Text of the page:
Two striking patterns are evident in the AI-RIL genotypes. First, within each of the four sets of ten replicate lines, multiple genotypes were never observed. This result is statistically significantly different than the neutral expectation of half of the replicates retaining each parental allele. Second, the X allele inheritance pattern was observed to differ both by cross direction and also by temperature. At 25°C, the AxH lines retained only AF16 X alleles, but the HxA lines retained only HK105 X alleles. At 20°C, the HxA lines retained only AF16 X alleles, but at 25°C, lines of the same cross direction (HxA) retained only HK105 X alleles. These data reveal temperature-dependent mito-nuclear epistasis, in which cross direction and rearing temperature correlate with distinct inheritance patterns of X chromosome alleles in a hybrid nuclear genetic background. The X chromosome has been reported to be an ideal nuclear locus for alleles that are co-adapted to cytoplasmic factors (Rand et al. 2004, Rogell et al. 2014), so it is not surprising that we have identified strong mito-X linkage disequilibrium in these C. briggsae hybrids. These data contribute to a growing body of literature connecting environmental factors like temperature to epistatic interactions involving the mitochondrial genome (Arnqvist et al. 2010, Dowling et al. 2007, Paliwal et al. 2014).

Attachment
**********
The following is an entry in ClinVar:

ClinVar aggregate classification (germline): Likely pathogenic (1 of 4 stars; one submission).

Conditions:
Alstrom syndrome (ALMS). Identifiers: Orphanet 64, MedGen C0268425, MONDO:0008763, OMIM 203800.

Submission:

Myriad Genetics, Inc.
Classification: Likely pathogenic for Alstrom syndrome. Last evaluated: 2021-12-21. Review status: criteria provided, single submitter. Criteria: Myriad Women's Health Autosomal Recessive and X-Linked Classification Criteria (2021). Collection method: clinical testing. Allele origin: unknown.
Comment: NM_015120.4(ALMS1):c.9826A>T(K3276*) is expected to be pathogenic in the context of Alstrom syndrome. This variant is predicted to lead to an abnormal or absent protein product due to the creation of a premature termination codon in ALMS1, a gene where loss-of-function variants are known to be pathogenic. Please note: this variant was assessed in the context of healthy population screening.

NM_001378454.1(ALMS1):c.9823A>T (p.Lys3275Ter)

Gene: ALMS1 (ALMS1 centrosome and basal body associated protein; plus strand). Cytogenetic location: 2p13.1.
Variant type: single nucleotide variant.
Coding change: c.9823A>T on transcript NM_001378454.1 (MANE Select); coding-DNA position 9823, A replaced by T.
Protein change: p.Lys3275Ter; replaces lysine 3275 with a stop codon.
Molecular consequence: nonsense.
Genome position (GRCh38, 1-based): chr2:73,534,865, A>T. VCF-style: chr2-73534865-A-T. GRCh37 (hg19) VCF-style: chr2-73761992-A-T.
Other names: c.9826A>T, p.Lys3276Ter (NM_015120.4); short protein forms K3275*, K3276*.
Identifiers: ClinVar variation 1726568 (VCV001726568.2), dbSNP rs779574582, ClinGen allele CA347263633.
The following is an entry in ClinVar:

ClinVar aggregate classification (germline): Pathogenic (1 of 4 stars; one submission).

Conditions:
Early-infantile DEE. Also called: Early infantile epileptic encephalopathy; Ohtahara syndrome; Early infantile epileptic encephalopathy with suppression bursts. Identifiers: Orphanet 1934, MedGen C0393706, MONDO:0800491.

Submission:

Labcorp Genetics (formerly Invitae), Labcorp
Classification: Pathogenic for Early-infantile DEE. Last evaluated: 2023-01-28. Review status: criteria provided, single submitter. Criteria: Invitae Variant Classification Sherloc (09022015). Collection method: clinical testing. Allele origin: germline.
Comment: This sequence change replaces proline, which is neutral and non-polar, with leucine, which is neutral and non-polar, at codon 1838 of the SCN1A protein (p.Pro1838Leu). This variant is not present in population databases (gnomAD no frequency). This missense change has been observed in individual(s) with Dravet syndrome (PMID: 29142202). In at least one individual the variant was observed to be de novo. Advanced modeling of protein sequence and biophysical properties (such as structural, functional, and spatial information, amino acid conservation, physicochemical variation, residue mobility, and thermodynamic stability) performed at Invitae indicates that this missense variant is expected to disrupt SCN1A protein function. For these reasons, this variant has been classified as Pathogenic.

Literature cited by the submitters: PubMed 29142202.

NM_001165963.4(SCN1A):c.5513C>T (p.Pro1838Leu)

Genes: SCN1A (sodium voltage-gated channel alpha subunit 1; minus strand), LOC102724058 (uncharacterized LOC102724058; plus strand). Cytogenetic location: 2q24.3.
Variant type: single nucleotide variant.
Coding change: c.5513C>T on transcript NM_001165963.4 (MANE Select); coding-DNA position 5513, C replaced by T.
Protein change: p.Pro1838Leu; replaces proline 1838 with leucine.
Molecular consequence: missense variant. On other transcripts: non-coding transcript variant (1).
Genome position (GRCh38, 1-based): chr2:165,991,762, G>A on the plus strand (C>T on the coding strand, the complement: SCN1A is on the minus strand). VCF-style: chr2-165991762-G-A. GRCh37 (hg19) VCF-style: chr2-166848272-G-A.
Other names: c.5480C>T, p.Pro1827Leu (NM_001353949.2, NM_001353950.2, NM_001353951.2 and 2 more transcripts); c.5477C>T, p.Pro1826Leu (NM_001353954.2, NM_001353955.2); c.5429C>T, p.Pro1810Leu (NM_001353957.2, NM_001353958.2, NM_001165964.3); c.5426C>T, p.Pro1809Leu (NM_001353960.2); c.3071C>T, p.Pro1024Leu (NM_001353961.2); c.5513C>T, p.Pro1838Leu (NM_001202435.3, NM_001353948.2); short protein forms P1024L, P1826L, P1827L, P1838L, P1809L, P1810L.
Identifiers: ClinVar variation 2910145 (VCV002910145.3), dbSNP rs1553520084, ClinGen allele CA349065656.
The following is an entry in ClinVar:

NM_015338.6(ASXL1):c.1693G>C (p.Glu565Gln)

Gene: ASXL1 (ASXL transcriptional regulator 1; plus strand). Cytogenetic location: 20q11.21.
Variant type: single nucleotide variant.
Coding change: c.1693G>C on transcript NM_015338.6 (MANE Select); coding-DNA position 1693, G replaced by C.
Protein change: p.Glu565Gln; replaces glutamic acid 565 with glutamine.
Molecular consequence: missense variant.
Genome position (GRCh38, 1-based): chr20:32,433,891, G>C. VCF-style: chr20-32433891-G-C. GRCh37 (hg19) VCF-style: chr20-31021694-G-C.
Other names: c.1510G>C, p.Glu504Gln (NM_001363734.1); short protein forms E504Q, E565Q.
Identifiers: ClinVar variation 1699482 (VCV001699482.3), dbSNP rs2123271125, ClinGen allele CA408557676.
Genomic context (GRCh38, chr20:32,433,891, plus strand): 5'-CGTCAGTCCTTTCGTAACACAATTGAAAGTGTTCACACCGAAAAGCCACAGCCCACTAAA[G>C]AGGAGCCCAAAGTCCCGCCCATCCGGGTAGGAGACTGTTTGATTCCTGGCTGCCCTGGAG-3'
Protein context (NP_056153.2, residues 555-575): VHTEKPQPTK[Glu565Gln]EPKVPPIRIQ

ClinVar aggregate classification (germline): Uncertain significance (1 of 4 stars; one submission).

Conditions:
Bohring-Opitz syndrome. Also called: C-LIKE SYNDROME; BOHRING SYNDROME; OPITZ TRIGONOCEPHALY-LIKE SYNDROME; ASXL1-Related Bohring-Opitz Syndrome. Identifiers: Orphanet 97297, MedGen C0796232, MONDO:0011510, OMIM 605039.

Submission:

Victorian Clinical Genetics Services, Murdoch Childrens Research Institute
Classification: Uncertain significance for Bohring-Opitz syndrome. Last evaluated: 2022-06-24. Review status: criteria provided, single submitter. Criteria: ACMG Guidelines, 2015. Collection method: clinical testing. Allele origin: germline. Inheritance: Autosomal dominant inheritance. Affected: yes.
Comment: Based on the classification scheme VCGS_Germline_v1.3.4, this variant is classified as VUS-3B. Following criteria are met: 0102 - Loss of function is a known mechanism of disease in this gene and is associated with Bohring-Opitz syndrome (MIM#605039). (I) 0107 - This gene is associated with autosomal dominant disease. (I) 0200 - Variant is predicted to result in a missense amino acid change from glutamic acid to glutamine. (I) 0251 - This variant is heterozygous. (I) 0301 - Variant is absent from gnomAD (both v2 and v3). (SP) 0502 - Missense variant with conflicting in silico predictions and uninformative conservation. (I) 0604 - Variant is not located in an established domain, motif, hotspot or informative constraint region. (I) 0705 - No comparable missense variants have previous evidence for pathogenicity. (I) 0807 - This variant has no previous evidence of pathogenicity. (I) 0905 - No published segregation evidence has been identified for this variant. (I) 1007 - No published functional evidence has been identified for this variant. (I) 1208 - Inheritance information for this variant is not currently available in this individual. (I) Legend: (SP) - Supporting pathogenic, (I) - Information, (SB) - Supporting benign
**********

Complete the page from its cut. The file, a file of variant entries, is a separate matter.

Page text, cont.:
Purified genomic DNA from all forty AI-RIL are available from the authors upon request. Some AI-RIL were not cryopreserved because of inadvertent desiccation. FV254–258 and FV260-265 are available from the authors upon request.
We thank Joel Rodriguez and Chris Jorgensen for laboratory support. Wild isolate strains were provided by the CGC, which is funded by NIH Office of Research Infrastructure Programs (P40 OD010440).
This research was supported by College of Science and Mathematics start-up funds and a CSU Program for Education and Research in Biotechnology Research Development grant to JR.
HistoryReceived: August 1, 2019
Accepted: September 3, 2019
Published: September 9, 2019